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A penguin project to brighten your day.

Each year, on the Saturday after Thanksgiving, my loved ones come to our house where we all enjoy our annual Family Fun Craft Day (FFCD).

It entails crafting, sharing a meal, whiffle baseball or soccer in the backyard, cornhole, and often times a swim in the community pool. Even Poppy, our family’s patriarch at age 93, joins in the fun and at day’s end we finish by decorating his apartment door in his nearby residence.

The crafts are up to me and since I’m not a crafty person by nature, it’s often a bit of trial and error. Ideas are gathered, supplies purchased, and a week or two prior to FFCD, Greg will assemble the men’s project while I tackle the ladies’—just to be sure we have everything we need and to figure out if the proposed crafts actually are doable.

This year for the men: Project Penguin

The men this year are making a light bulb penguin. I’ve seen these for years and it turns out they’re relatively easy to make. And if you know you’re going to be making them, just save your burned-out traditional light bulbs throughout the year and you can cross that item off the supply list. Pictures and instructions are below. Give them a try and be sure to let me know how they turn out. (You can attach a hanging cord to turn them into tree ornaments or skip the cord and make them in several sizes to display as a penguin family. The ones we made this year are rather traditional, but you can get creative with different hats or outfits. Have fun!)

And be sure to share your own family Christmas traditions in the comment section below.

Light Bulb Penguins

Brought to you courtesy of: 66 Craft Happy Summer on YouTube (https://youtu.be/7HrmbGBOEMA)

Here’s what you’ll need:

  • Light bulb
  • Wooden (or cardboard) heart for feet (a little bigger than 1” square)
  • Red pom-pom (1)
  • Googly eyes (2)
  • Orange triangle for nose (we made ours out of felt)
  • Glue gun/glue
  • Ribbon for scarf
  • Thinner ribbon for hanger (if using as hanging ornament)
  • Paint: white, black, orange, red

Creating the Penguin:

  1. Paint feet orange and set aside.
  2. On light bulb, outline the front face/belly and paint white. Two coats.
  3. Paint the rest black. Two coats.
  4. Glue light bulb onto the feet.
  5. Paint the top socket red for hat. While drying, glue on two googly eyes.
  6. Glue on a triangular piece of orange felt for nose.
  7. Add ribbon around neck for scarf and glue into place. (One drop will do.)
  8. Glue red pom-pom on top for hat topper. If making into a tree ornament, first glue on thin ribbon for hanging. Then add the pom-pom.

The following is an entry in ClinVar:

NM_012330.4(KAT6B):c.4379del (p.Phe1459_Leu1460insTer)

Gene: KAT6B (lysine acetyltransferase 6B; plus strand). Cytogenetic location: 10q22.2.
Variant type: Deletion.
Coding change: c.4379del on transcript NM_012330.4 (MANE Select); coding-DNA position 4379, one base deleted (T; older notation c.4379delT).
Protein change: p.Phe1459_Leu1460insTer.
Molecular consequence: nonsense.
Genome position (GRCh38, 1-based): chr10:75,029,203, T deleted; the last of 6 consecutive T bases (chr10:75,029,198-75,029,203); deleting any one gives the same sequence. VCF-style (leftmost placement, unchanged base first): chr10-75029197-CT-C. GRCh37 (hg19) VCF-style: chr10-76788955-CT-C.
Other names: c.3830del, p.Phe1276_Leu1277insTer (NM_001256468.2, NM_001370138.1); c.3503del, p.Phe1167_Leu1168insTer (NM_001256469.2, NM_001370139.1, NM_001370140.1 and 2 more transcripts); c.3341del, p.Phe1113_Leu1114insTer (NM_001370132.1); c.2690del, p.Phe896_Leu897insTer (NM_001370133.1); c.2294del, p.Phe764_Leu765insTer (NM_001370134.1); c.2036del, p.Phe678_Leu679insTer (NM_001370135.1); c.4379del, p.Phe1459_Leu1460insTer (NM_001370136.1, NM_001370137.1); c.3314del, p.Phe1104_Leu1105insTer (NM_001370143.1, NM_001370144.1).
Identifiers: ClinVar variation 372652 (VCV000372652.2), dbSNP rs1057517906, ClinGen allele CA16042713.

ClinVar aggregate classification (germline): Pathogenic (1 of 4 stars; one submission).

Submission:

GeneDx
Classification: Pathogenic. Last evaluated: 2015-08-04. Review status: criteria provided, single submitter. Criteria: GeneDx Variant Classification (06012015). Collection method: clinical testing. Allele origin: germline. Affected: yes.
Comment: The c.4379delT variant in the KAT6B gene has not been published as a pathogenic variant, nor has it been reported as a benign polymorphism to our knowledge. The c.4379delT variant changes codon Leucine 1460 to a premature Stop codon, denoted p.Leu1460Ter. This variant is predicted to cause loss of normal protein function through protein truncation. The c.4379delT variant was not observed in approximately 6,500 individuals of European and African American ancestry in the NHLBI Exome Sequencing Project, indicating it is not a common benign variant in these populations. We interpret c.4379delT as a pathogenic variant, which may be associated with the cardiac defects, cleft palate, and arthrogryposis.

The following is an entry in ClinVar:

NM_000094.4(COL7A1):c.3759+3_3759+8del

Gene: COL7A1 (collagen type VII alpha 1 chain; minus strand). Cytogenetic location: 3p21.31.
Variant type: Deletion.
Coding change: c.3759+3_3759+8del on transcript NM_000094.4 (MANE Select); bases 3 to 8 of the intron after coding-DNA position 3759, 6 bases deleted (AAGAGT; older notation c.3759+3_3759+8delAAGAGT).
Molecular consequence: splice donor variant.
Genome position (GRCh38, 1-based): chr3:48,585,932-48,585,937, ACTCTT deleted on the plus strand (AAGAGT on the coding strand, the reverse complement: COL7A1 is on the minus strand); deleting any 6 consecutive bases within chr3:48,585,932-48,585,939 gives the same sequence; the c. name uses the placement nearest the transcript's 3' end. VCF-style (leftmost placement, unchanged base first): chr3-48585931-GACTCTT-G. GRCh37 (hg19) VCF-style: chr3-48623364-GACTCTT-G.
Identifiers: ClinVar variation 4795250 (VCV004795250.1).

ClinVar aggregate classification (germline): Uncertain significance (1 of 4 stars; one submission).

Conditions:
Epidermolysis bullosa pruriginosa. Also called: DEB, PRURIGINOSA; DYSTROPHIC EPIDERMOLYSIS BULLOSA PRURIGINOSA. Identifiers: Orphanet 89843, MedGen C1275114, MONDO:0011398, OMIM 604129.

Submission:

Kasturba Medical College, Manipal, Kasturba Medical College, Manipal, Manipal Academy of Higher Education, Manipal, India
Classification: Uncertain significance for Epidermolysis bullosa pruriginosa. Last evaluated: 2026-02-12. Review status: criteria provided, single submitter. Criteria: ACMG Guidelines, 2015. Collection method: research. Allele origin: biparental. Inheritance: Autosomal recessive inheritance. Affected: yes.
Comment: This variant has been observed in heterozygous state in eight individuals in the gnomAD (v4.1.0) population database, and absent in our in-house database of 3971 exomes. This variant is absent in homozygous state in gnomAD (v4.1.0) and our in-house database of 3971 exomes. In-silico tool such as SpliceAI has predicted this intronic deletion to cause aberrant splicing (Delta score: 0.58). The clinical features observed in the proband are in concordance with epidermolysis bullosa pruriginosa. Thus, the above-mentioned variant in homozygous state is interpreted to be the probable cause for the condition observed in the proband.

Great results or better luck next time?

How did your penguin turn out? Comment and include a picture. Would love to see what you came up with. Our son-in-law Chris got creative and made a University of Florida penguin. Check out his right hand. Very cute.

Mimi

Awkward…

So, let’s just get this out of the way up front. Today’s post is a little awkward because it involves something that we don’t often talk about. The word begins with “F” and rhymes with art.

I think you catch my drift. So why am I talking about it? Read on and you’ll see.

Back in November, my brother, his wife, Greg and I, and my dad enjoyed a 10-day Caribbean cruise together. We ate great food and even some not so great food. We enjoyed tours on the islands and there was plenty of time in the sun. We even took steel drum lessons which was not only fun but LOUD. Yes, the cruise was everything we anticipated it would be.

But there was that one awkward moment.

The ships are huge and the elevators often crowded so my philosophy is to take the stairs whenever possible. It gets you to your destination faster and the exercise helps offset the extraordinary number of calories consumed through the day.

Typically, you run into other people using the stairs but on one of my stair-climbing expeditions, it was just me and a lady coming down as I was going up. We acknowledged each other with the usual head nod but on this occasion, the lady also acknowledged me out loud. With…you guessed it…a fart.

I didn’t know what to do.

Had I been with my family or in church, I might have snickered or even burst out laughing. But this was a stranger to me and in a flash all sorts of scenarios went through my head. First was the thought This is a completely natural thing; we all fart. And then I wondered if I was the one passing gas, would I have acknowledged it by apologizing or saying “oops?” I had no idea. I even thought about saying “oops” myself with a smile so she would know I wasn’t at all offended.

As it turns out, neither of us said or did anything. There was no acknowledgement, we just continued on our way. Thought, I have to admit I had quite a smile on my face as climbed the remaining stairs. Maybe because it was funny or maybe because I was glad it hadn’t been me.

Awkward moments happen all the time.

We encounter awkward situations all the time and like the one above we don’t always know how to respond. After asking a neighbor how they’re doing we might hear back “Well, I lost my job so not great.” Or “Life is rough now, my drug addicted 40-year old son just relapsed for the third time.” One time I asked the how-ya-doing question almost like saying hello and I was surprised when the person burst out crying instead of saying fine.

While times like that can be a bit awkward, they also open the door to real ministry. When a person bursts out crying right in front of you, it shows me their need for comfort, reassurance, or someone to care. Right then, right now.

And the same often holds true when the unexpected answer to your greeting reveals a lost job, marital infidelity, or a child with drug problems, etc.